Solace Farm is excited to announce that we have finally gotten our gardens and hoophouse Certified Naturally Grown!  If you're not familiar with this, it is similar to certified organic, but with a few important changes.  Mainly, it is operated by the members, not an overseeing agency, particularly not a government one.  Each member has to get inspected by another member/non-member farmer/extension agent, etc. yearly, and also perform an inspection every year.  Another impportant difference for us is that the fees are nothing like the thousands required for a "traditional" organic certification - CNG asks for your donation, $200 is recommended, but at least $100.  Lastly, the record-keeping is much reduced - I'm guessing that most people are unaware (as was I until recently) that organic certification requires intensive, detailed tracking of everything on the farm.  That is just not my style, I would lose a large portion of working time to data input - not what I'm looking for!   

Overall, Certified Naturally Grown is very similar to certified organic, but more farmer-friendly.  I am required to use organic seeds unless I can't find what I want - and then still only non-GMO and untreated seeds, use only acceptably natural inputs - soil amendments, insect and disease remedies, etc.  In the inspection worksheet, they are also looking for how the farmer addresses issues like erosion, crop rotation, energy and water conservation (we aced that one, off-grid and 20,000+ gallons of rainwater collection!), pollinator/beneficial insect habitat, other wildlife habitat, buffer zones, etc.  

Overall, I think we're going to enjoy being a part of this certification program.  I don't think we're going to actually realize any financial gain from being CNG, but I believe it is a good way for us to quantify and label our growing practices here at Solace Farm.  I  also hope it will help me be more aware of both what I am doing and should be doing, and give us specific goals to be working towards or continuing to maintain as we manage the gardens.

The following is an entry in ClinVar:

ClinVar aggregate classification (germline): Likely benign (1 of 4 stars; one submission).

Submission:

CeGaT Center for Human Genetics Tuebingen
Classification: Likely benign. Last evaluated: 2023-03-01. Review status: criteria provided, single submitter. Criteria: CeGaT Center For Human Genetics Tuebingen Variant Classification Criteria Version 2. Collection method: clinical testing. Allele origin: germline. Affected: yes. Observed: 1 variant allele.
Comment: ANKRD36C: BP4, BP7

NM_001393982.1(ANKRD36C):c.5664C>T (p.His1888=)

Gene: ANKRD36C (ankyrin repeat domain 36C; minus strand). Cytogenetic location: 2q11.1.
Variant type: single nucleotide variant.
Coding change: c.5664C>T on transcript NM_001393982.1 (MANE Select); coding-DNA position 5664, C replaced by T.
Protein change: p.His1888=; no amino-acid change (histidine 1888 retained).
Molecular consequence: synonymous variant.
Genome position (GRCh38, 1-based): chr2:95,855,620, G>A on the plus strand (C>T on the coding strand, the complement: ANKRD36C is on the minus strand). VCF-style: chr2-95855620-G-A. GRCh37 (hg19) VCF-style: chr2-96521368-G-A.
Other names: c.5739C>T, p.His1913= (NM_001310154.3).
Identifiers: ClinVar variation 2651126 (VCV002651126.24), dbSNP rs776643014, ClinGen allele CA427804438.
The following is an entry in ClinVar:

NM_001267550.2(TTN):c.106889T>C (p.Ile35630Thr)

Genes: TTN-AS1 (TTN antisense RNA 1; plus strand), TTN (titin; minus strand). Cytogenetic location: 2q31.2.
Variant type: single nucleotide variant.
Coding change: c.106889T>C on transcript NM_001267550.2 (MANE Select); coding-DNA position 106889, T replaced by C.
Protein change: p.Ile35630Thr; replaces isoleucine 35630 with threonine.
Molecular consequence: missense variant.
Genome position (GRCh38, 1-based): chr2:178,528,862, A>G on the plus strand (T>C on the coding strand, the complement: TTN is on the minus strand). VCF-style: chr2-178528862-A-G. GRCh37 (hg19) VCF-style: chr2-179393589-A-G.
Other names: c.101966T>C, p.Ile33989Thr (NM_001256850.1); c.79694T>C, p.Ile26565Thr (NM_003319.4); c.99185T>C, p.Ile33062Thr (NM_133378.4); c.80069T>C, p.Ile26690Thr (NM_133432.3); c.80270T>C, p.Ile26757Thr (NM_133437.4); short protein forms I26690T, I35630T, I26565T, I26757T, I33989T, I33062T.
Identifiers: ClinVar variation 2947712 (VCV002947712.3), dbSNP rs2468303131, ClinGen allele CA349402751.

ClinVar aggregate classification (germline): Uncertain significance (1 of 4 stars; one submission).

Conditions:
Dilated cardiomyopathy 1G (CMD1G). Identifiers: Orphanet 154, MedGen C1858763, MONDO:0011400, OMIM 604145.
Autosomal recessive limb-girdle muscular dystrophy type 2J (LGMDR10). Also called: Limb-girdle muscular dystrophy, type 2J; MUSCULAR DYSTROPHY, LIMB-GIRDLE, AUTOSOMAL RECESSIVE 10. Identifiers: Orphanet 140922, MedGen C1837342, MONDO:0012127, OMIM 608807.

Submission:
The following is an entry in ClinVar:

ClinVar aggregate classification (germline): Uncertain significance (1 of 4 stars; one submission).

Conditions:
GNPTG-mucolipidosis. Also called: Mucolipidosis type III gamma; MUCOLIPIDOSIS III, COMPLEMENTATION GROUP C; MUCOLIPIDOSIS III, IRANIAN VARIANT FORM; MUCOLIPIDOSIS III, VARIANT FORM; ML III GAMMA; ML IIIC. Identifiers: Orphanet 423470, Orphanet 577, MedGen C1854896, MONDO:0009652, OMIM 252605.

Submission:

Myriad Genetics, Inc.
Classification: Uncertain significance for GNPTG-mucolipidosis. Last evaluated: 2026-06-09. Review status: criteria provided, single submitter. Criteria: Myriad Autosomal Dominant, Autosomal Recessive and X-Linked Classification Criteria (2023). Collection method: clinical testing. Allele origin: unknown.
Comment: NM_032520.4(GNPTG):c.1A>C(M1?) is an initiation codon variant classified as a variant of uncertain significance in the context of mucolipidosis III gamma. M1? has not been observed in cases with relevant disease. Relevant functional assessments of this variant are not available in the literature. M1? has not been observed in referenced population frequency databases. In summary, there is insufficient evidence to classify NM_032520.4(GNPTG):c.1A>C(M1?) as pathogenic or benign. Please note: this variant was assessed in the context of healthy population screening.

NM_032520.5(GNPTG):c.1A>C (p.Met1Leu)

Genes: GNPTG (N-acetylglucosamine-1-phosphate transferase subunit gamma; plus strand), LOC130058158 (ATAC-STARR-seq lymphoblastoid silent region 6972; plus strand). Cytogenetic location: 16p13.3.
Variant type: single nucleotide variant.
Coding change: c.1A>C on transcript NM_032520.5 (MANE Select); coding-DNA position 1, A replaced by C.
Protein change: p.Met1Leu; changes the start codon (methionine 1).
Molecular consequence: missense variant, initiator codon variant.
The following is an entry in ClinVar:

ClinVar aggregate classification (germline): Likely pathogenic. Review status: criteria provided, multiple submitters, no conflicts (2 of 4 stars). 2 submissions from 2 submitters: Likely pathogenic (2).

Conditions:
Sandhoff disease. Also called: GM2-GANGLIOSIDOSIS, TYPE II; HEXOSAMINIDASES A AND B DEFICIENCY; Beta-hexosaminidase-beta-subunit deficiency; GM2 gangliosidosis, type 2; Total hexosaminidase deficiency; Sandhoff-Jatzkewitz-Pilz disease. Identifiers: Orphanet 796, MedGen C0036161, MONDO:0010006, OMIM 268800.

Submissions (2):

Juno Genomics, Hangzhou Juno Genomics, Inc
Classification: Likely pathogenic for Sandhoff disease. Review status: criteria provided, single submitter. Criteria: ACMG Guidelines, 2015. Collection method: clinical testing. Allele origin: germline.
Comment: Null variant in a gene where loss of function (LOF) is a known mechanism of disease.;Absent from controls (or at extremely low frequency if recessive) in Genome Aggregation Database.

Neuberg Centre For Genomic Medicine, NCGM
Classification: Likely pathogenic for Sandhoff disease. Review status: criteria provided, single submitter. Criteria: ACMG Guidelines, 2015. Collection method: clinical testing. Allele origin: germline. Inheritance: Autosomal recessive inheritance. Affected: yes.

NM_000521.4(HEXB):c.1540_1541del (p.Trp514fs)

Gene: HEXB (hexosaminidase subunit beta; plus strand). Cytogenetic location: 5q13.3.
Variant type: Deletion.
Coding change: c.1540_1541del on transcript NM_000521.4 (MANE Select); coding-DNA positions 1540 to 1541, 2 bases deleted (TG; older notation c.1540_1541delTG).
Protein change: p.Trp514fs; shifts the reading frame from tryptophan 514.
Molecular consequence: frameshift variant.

There are also livestock and bee CNG categories, but the livestock is difficult because we'd have to have very specific hay - virtually impossible to get around here.  We may do the bee certification before long, but not until we have enough to sell.  

Speaking of the bees, earlier this summer we had a lucky occurrence.  We were showing some new WWOOFers around the orchard, and as we walked away I noticed that one of the seaberry shrubs looked dark in the middle.  It was a bee swarm!  Caleb discovered that we did indeed have an extra hive in the basement, so he put it up and managed to get most of the bees into it.  We've checked a couple of times since, and they are still there, so we now have 5 hives.  Hopefully they have had a good summer, and we'll get a decent harvest next spring.  


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